Porsche 996 GT3 RS revisited – The advent of the modern-era RS
Porsche's latest GT3 RS is a fantastic drivers' car - here's where the modern RS lineage began
If you haven’t read our review of the latest Porsche 911 GT3 RS, now is the time to do so. The car is predictably spectacular, mixing all the usual 911 qualities with extra performance, poise, grip and, importantly, steering feel.
These are all qualities that have come to represent the range-topping RS models of each 911 generation, first represented in the modern era by the 996 GT3 RS, which was launched in 2003. But even that model’s roots go further back, first to the debut of the 996 itself in 1997 and then to the first GT3 of 1999.
The former was the first 911 to sport a watercooled engine. The latter was also water-cooled, but its legendary 3.6-litre ‘Mezger’ unit was more similar to that of the Porsche 962’s racing engine than it was the recently-introduced 3.4 of the Carrera. GT3 models also shed weight through reduced sound insulation material, the deletion of rear seats, air conditioning and various other treatments.
Customers could reinstall some of these lost trinkets, but they could also specify a Clubsport package that introduced a half-roll-cage, a six-point harness for the fixed-back Recaro driver’s seat, a single-mass flywheel and fire extinguisher. This, more than anything else, set the scene for the RS that would follow four years later.
In the interim, Porsche had facelifted the 996, swapping its ‘fried egg’ headlights for something a little sharper, and the GT3’s styling had also changed. This model formed the basis of the 996.2 GT3 RS. Its fixed rear wing grew to race car proportions, extra vents appeared at the top of the front bumper and racing stripes with GT3 RS script adorned the car’s flanks – they were colour-matched to distinctive alloy wheels of 8.5 x 18in up front and 11.5 x 18in at the rear.
These were wrapped in 235/40 ZR18 Pirelli P Zero Corsas at the front and matching 295/30 ZR18 tyres at the rear. The suspension was optimised over the regular GT3 too. Mounting points changed and the mounts themselves were stiffer, with FIA homologation in mind. There was a more extensive roll-cage than Clubsport-equipped GT3s too, yet weight dropped by 50kg to 1330kg.
Reduced mass was advantageous to the car’s performance, since power and torque remained identical to the 996.2 GT3. Maximum outputs of 375bhp at 7400rpm and 284lb ft from 5000rpm look insignificant next to the latest RS’s 493bhp and 339lb ft, but they still carried the RS to 60mph in 4.2 seconds and on to 190mph.
As ever, it was the nature rather than the quantity of the performance that defined the RS experience. The regular 996.2 GT3 was a spectacular car but still disappointed in some areas – it didn’t quite flow like the original GT3 and featured the once-familiar 911 ‘bobbing’ at the front axle in certain road conditions.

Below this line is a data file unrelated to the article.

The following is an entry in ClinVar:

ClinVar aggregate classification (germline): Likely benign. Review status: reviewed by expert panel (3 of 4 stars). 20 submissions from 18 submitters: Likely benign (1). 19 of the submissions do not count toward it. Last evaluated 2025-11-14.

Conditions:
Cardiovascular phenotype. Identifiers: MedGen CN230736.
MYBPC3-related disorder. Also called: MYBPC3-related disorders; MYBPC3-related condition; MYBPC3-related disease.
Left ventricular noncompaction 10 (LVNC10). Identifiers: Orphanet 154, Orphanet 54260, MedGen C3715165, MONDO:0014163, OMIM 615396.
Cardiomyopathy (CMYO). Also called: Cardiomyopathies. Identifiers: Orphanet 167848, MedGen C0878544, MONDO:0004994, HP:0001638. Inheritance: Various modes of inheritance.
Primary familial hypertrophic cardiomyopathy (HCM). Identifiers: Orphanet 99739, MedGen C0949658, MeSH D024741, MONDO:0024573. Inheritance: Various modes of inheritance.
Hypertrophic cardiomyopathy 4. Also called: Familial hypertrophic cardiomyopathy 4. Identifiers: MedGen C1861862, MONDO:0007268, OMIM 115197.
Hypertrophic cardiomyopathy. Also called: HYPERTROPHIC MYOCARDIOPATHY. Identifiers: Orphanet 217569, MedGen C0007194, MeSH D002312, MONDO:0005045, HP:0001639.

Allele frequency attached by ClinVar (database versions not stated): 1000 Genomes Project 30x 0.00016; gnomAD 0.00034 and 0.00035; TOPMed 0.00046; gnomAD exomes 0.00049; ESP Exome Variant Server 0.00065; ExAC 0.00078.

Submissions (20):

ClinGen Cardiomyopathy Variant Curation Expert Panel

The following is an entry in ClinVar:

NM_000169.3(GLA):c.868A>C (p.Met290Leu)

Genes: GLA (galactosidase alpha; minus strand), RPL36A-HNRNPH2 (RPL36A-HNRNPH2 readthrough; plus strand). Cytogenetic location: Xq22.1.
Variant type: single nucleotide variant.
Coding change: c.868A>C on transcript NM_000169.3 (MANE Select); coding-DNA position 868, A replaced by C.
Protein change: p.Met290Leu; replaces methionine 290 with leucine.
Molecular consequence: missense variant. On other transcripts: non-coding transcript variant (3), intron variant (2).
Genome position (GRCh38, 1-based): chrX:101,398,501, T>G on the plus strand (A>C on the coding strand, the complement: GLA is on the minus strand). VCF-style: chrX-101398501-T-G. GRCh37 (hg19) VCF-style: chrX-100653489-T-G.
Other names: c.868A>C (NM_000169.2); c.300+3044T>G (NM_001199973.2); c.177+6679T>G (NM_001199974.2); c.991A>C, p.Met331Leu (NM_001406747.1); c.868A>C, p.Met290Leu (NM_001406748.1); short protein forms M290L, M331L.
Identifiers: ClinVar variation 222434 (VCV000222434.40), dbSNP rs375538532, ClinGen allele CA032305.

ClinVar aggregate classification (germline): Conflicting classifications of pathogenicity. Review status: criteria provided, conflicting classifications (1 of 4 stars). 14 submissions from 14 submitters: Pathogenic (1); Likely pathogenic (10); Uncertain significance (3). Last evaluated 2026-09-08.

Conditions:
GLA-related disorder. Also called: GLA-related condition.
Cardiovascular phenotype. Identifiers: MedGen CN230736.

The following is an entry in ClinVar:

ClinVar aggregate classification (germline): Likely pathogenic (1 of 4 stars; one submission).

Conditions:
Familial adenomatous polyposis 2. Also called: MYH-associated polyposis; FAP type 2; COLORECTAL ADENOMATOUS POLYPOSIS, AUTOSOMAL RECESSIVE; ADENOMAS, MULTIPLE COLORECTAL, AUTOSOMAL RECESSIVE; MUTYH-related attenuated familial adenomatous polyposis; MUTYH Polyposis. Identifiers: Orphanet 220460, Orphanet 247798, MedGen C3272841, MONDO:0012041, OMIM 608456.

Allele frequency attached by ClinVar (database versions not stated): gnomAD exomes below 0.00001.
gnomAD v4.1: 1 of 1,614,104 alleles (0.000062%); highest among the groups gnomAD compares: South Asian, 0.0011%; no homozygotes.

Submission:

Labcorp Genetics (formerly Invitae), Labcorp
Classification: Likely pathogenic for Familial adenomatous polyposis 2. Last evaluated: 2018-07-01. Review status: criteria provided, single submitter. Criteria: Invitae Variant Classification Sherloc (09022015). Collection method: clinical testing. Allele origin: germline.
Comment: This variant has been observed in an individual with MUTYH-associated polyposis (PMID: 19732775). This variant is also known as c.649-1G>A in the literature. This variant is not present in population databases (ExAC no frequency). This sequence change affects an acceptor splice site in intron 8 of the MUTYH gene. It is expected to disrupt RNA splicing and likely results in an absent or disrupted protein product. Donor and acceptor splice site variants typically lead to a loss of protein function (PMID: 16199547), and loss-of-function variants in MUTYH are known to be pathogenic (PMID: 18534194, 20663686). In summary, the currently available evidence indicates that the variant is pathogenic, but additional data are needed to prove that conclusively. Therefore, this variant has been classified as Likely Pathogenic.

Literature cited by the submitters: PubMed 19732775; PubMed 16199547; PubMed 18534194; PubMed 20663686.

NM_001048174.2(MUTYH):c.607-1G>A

The RS corrected these foibles. The bob was banished thanks to firmed springs and dampers, yet the suspension retained a degree of pliancy. Richard Meaden, driving the RS in evo 068, takes up the story:
‘The controls are a model of tactile consistency. The brakes have hard, linear bite, and the gearshift slides with tight, defined precision.’ Former evo motoring editor John Barker was also positive. ‘The steering wheel is a bit big but the feel through it is superb and the nose tucks in with an alacrity missing from the current GT3.’ There was little wrong with the engine to begin with, with precise throttle response and ‘howling’ top-end power.
In that same issue, the RS comfortably toppled its assembled rivals, all of which were there to represent driving purity – the Lotus Exige S2, Noble M400 and even a Ferrari 360 Challenge Stradale. Indeed, we went as far as hinting that it might be the ‘perfect car’ from a purely evo perspective, though we never got to test that theory as the 996 GT3 RS never actually featured in an evo Car of the year test.
The same cannot be said for subsequent GT3 RS models. In 2007, the first-generation 997 GT3 RS took victory, ahead of the Ferrari 430 Scuderia and Audi R8. Then, in 2010, the second-gen 997 GT3 RS once again beat Italian competition in the form of the Ferrari 458 Italia. The blistering RS 4.0 repeated this feat a year later.
In other words, the RS has walked away with victory in every eCoty in which one has competed – and regular GT3s have taken further victories in 2003 and 2013. This year’s eCoty is currently in the planning stage, and drawing up a shortlist is more difficult than ever. The latest GT3 RS is by no means guaranteed victory given some of our possible contenders, but if historical precedence is anything to go by, those contenders have a real fight on their hands.
As for the 996 GT3 RS, its place in history is already secured. Rarity, status and ability have already led to soaring prices. It's not unusual to find examples on sale for far more than a brand-new 991 GT3 RS commands (£131,296), and those numbers are only likely to climb unless the bottom falls out of the prestige car market.
It's great news for existing owners, though their desire to take their machines on track may wane as values climb. But for less-moneyed enthusiasts, the cars will soon be as far out of reach as other iconic 911s like the 2.7 RS and 964 RS. The former have already crested half a million pounds, the latter is close to the £200,000 mark.
If you need any further excuse to get behind the wheel of the latest GT3 RS, it's that it's sure to be another appreciating asset, given enough time – even if it's only supplied with a PDK transmission and retains electrically-assisted steering. Just don't forget to enjoy its talents in the meantime.